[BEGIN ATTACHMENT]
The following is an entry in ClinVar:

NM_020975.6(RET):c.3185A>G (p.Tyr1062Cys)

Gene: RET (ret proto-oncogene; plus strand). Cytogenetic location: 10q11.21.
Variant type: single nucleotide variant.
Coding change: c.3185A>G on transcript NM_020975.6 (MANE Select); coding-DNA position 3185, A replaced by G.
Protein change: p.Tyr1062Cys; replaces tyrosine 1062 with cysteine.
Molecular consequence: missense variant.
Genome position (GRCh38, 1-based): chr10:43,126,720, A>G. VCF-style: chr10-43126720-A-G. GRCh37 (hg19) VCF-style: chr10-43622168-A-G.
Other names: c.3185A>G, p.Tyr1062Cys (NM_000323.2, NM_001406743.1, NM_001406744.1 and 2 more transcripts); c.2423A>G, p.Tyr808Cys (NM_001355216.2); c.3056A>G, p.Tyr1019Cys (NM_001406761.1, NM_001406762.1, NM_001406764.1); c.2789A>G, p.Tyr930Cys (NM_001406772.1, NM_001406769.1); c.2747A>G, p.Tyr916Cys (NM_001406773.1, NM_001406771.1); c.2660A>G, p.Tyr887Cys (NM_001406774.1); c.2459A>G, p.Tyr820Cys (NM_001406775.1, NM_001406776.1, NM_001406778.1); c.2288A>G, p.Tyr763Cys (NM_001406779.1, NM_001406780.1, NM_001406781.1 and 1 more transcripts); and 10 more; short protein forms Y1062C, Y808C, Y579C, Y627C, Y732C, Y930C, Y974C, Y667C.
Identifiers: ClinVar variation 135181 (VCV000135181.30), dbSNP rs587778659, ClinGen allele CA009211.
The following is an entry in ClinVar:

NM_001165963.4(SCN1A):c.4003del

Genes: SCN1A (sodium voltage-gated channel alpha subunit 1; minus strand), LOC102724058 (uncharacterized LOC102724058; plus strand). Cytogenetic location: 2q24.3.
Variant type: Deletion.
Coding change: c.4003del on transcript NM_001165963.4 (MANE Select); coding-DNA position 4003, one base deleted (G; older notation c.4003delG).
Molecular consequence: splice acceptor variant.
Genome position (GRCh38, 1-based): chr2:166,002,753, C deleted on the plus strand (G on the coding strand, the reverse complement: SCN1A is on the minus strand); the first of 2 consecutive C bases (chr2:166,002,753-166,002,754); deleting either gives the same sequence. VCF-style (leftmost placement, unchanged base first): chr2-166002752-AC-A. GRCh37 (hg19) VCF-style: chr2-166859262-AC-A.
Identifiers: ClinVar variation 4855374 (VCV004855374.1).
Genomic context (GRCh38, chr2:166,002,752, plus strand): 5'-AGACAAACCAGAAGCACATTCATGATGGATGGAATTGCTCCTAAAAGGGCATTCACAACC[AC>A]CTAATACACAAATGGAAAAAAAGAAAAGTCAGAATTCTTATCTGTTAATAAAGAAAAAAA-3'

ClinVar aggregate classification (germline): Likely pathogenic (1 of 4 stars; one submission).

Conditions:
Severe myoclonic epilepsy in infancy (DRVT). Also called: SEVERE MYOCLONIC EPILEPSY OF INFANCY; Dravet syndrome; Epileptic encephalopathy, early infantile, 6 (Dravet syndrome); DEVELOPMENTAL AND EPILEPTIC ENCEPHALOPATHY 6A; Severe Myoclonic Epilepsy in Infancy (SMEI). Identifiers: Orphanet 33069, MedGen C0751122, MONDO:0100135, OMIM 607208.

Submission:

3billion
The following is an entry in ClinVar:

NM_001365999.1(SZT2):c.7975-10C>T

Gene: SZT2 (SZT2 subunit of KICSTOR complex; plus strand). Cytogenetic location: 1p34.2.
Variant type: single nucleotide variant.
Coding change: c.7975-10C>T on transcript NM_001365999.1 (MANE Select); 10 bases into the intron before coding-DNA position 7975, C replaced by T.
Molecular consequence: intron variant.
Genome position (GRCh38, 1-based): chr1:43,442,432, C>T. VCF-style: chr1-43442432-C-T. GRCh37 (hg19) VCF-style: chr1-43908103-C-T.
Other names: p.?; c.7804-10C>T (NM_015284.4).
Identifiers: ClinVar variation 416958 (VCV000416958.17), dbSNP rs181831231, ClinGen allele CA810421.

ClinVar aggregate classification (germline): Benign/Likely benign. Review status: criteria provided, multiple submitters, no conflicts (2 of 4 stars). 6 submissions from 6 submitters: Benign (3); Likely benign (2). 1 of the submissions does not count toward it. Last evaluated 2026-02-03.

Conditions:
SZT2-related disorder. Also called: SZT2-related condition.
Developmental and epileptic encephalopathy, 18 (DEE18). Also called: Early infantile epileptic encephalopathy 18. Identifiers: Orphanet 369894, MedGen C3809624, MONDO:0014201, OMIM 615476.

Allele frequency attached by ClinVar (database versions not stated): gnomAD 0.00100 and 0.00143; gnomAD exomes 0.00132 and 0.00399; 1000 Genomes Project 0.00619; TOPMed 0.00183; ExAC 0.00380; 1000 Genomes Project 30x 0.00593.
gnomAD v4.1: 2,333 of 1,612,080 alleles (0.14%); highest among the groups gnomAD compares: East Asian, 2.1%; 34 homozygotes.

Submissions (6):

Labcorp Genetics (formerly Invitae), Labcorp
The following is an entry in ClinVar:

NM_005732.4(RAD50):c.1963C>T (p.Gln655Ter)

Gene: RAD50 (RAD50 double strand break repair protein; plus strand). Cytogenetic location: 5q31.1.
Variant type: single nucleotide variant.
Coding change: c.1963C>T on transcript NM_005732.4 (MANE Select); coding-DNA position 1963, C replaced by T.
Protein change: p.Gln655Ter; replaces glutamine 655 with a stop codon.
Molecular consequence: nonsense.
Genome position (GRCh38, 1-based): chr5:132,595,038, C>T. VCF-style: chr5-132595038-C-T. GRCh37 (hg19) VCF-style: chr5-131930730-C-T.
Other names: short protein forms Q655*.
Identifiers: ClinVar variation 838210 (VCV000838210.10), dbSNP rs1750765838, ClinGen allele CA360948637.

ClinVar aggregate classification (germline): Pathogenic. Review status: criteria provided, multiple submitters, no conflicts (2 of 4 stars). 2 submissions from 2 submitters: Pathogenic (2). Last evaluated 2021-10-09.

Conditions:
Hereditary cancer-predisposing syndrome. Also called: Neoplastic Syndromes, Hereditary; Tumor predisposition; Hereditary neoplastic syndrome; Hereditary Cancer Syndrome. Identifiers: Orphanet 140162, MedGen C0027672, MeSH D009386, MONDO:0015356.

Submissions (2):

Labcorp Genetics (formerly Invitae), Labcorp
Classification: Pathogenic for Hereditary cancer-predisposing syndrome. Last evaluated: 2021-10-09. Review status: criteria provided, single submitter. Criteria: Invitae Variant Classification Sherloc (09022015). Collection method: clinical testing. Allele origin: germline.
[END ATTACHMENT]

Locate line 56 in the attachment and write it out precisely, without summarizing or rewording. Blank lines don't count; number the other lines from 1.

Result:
Labcorp Genetics (formerly Invitae), Labcorp